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The comedians Will Ferrell and Kristen Wiig are promoting an amusing new project: a comic parody of a melodramatic film, the kind of implausible domestic-issue-movie one might see on the Lifetime network. Lifetime is a U.S. cable network whose mandate is to target a female audience, and they have attempted to do this by becoming specialists in the maudlin. Almost, one might say, a parody of themselves. And the new film, A Deadly Adoption, has been made specifically for Lifetime and will be broadcast there this weekend – Saturday at 8 p.m. ET – a self-deprecating gesture meant to honour that network's 25th year making TV movies.

The clever thing about the publicity for this film so far is that it does not admit to being a parody or even a comedy at all: The just-released trailer has not a single laugh; it's a totally deadpan recreation of a typically earnest Lifetime drama. The plot line is apparently simple: A middle-aged couple hires an attractive young woman as a surrogate to bear a baby for them; she turns out to be creepy – she is shown tearing a photo of the couple in two, behaving seductively in front of the hapless dad – and the music is ominous. Violent disaster is to come. The sexy young home wrecker is obviously your garden-variety bunny-boiler, in your textbook moral-panic movie about the dangers of Messing With Nature. A lighthearted jab at Lifetime that will probably involve some slapstick gags with Ferrell and Wiig.

Funny idea, yes, and so carefully done a regular viewer of Lifetime might not even know they are being lured into a farce. But do you really need to see this movie now that you know its high concept? Is anyone seriously troubled enough by Lifetime that they would enjoy chewing on an amusing put-down of it? Ask yourself: are memes parodying lolcats any funnier than lolcats themselves?

The question applies to a lot of American comedy these days, which has come to rely on parody for instant recycling and mild mockery of popular genres. One of the culture's most delicious and delightful attributes is its tendency to instantly consume itself, to issue not just a single artistic product but multiple simultaneous iterations – mashups, reinterpretations, memes. It's the simultaneity of this that is so contemporary and so dizzying. It's very knowing and self-aware and seems very sophisticated.

The Scary Movie series made a full five films parodying the conventions and idiocies of teen horror movies; if you have seen one of these you may have had a chuckle or two but the joke may be wearing a bit thin by now, for the faults of schlock horror are pretty obvious to begin with. If you are not in love with the lampooning of the banal, then you probably didn't rush out to see Date Movie, Epic Movie or Disaster Movie, either – all parodies that didn't register well with critics.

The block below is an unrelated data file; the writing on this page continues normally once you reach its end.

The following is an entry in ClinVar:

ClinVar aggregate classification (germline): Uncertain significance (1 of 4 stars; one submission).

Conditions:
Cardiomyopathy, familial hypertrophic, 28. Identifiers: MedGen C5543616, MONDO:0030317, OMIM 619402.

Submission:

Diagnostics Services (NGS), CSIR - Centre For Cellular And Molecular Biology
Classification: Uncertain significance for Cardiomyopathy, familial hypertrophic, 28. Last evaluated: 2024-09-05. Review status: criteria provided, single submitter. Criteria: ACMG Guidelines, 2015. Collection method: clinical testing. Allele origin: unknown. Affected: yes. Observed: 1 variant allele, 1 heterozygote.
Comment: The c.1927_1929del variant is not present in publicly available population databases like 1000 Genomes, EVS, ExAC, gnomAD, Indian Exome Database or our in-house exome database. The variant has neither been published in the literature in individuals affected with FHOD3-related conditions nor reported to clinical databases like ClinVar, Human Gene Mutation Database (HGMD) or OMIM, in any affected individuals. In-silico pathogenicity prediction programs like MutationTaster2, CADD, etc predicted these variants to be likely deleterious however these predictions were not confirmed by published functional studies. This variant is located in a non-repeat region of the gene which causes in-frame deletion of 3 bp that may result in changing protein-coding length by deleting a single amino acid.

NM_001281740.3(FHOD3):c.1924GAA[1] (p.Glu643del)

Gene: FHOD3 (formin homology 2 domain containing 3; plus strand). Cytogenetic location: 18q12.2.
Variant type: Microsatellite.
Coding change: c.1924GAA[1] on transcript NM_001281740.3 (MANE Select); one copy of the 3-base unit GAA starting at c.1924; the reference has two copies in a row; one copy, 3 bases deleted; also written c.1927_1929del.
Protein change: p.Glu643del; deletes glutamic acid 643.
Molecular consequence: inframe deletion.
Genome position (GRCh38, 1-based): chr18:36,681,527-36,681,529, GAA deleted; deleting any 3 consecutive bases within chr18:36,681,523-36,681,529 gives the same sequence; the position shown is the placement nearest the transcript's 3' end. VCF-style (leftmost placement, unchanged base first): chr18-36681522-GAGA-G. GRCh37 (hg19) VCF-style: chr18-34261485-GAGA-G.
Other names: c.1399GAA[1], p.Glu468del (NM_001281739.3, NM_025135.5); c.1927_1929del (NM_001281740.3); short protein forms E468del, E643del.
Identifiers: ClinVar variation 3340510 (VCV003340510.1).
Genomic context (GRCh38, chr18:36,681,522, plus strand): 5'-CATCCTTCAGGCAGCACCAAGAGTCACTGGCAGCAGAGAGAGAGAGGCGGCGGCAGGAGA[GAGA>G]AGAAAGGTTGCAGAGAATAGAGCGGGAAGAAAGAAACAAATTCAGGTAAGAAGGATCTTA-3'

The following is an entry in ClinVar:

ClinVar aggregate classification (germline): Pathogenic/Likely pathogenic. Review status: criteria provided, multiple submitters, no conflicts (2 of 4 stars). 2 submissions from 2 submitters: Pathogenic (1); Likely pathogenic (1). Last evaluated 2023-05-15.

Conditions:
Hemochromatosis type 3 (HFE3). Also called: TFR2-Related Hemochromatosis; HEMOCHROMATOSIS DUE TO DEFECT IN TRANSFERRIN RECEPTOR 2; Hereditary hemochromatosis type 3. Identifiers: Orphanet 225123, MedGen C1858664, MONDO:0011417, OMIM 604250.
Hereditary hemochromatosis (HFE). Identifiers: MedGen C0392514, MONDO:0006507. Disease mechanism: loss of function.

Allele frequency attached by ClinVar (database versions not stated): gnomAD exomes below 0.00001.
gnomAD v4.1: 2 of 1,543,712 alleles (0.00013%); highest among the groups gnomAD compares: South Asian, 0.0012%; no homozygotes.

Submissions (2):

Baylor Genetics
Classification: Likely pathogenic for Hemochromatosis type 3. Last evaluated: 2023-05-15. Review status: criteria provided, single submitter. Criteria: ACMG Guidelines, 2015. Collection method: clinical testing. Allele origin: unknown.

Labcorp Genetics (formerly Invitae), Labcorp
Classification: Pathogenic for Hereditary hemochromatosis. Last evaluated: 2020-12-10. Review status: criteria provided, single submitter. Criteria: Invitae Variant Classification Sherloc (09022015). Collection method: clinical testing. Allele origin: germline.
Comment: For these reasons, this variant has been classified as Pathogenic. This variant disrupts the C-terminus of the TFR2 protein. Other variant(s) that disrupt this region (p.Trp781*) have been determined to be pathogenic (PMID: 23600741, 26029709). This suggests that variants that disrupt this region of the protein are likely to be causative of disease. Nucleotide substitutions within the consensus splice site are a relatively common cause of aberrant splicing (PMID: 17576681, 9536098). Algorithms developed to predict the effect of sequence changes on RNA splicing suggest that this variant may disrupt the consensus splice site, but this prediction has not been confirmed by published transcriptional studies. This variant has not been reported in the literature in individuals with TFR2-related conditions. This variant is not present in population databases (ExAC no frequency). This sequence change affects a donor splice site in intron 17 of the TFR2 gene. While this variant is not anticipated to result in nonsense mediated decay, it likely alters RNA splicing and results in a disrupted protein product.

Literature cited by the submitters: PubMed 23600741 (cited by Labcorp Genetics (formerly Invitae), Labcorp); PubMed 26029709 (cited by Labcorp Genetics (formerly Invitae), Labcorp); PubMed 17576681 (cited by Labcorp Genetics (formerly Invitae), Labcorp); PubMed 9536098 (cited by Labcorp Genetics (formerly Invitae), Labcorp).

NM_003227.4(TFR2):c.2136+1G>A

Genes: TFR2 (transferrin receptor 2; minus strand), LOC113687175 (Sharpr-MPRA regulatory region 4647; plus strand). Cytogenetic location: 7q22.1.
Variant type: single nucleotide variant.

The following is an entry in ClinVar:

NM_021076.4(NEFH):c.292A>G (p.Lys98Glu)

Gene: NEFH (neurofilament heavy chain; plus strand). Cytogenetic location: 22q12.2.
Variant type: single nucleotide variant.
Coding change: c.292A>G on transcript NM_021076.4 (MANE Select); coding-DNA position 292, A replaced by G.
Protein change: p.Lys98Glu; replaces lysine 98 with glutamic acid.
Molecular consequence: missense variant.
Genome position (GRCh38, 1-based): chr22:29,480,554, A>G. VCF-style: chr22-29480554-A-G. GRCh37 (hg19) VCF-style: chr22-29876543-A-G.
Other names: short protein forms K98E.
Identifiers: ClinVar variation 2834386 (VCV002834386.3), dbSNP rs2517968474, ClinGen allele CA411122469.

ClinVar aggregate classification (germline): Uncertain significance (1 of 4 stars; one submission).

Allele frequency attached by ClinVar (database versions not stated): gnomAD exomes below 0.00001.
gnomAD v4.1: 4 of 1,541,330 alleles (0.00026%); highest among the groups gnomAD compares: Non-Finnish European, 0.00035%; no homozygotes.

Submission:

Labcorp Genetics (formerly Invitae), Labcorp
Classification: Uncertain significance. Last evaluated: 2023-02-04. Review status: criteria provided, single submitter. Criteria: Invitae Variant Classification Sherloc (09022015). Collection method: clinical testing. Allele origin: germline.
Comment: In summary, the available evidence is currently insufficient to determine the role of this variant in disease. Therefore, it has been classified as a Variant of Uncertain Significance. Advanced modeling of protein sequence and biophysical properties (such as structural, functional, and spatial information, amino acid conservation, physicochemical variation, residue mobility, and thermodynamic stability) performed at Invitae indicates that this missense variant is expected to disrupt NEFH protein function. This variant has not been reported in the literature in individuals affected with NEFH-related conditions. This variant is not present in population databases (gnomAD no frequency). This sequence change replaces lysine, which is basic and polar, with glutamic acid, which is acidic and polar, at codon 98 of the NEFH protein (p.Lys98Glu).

There are more serious parodies out there – the fake news show of Stephen Colbert gains its humour from its adherence to the protocols of real television news. But shows like that combine parody with satire.

What's the difference? Brief Lit 101 lesson here. A parody is an imitation of a work of art. It adopts the styles and thematic preoccupations of the work or genre. It does not necessarily have a political bite to it. It is a game of styles.

The political bite – that would be satire. Satire is a critical portrayal of a reality – a social group, an institution. It can be in any style, not necessarily a parodic one. Evelyn Waugh's exaggerated portraits of London in the 1920s, for example, are satirical but do not parody any literary texts.

The two devices are obviously linked and frequently co-exist. Swift's A Modest Proposal is both satire and parody (satire of his countrymen's bigotry and callousness; parody of a public-policy analysis). The Onion is both satire and parody. The Simpsons is satire that contains within it frequent mini-parodies (such as The Itchy And Scratchy Show). The point of combining both is social criticism. Parody on its own – like the Deadly Adoption movie – doesn't have to have any teeth. It can be mimicry for the sake of mimicry. When a comedian does an excellent Michael Caine impression, he is not out to lambaste Michael Caine.

The upshot of our endless mediatized conversations about the value of irony in the 1990s was that we all agreed it was hard to tell if something was ironic or not any more. And in the 21st century we have not yet decided how to establish ownership of an artistic artifact. (Vide the Richard Prince Instagram controversy and subsequent re-re-reappropriations of his photos. See also a curious footnote to the Rachel Dolezal black-identity controversy: On her art blog she posted an image of a painting she did that is obviously a copy of J.M.W. Turner's 1840 painting The Slave Ship. This is not plagiarism – art students copy canonical works all the time for practice – nor is it parody, nor is it homage, nor is it pastiche. It's just a copy.) The bewildering complexity of all these discussions is perhaps what is most exciting about the contemporary cultural moment. The Lifetime network's self-parody is a wonderful microcosm of this moment.

Wonderful – only as an idea, though, as something to point to as an example, not as something really compelling to sit down and watch. In a culture utterly saturated in parody, the parody is no longer subversive; it becomes just another iteration of a cultural product that is for sale. Another thread of a blanketing sameness.